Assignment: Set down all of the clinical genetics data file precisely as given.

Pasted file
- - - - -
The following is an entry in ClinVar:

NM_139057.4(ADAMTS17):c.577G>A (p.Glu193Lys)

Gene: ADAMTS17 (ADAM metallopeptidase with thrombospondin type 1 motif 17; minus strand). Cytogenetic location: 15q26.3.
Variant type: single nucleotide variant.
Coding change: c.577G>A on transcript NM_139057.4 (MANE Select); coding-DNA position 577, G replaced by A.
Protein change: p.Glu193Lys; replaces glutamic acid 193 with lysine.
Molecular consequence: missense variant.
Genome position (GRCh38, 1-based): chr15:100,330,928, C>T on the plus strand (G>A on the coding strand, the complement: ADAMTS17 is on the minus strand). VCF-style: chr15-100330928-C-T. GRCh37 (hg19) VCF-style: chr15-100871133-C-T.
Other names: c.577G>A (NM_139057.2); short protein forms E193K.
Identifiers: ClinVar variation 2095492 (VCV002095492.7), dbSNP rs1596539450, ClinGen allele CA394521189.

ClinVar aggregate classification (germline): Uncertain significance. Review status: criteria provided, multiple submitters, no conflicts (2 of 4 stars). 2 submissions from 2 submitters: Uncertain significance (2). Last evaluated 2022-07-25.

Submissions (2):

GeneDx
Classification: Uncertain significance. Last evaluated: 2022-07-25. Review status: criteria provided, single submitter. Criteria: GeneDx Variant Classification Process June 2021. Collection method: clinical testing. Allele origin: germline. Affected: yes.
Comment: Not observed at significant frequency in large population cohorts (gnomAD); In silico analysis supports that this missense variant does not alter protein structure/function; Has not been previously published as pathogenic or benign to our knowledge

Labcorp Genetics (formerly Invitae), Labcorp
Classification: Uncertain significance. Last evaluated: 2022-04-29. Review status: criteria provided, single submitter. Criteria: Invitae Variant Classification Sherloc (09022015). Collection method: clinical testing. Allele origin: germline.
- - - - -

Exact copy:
The following is an entry in ClinVar:

NM_139057.4(ADAMTS17):c.577G>A (p.Glu193Lys)

Gene: ADAMTS17 (ADAM metallopeptidase with thrombospondin type 1 motif 17; minus strand). Cytogenetic location: 15q26.3.
Variant type: single nucleotide variant.
Coding change: c.577G>A on transcript NM_139057.4 (MANE Select); coding-DNA position 577, G replaced by A.
Protein change: p.Glu193Lys; replaces glutamic acid 193 with lysine.
Molecular consequence: missense variant.
Genome position (GRCh38, 1-based): chr15:100,330,928, C>T on the plus strand (G>A on the coding strand, the complement: ADAMTS17 is on the minus strand). VCF-style: chr15-100330928-C-T. GRCh37 (hg19) VCF-style: chr15-100871133-C-T.
Other names: c.577G>A (NM_139057.2); short protein forms E193K.
Identifiers: ClinVar variation 2095492 (VCV002095492.7), dbSNP rs1596539450, ClinGen allele CA394521189.

ClinVar aggregate classification (germline): Uncertain significance. Review status: criteria provided, multiple submitters, no conflicts (2 of 4 stars). 2 submissions from 2 submitters: Uncertain significance (2). Last evaluated 2022-07-25.

Submissions (2):

GeneDx
Classification: Uncertain significance. Last evaluated: 2022-07-25. Review status: criteria provided, single submitter. Criteria: GeneDx Variant Classification Process June 2021. Collection method: clinical testing. Allele origin: germline. Affected: yes.
Comment: Not observed at significant frequency in large population cohorts (gnomAD); In silico analysis supports that this missense variant does not alter protein structure/function; Has not been previously published as pathogenic or benign to our knowledge

Labcorp Genetics (formerly Invitae), Labcorp
Classification: Uncertain significance. Last evaluated: 2022-04-29. Review status: criteria provided, single submitter. Criteria: Invitae Variant Classification Sherloc (09022015). Collection method: clinical testing. Allele origin: germline.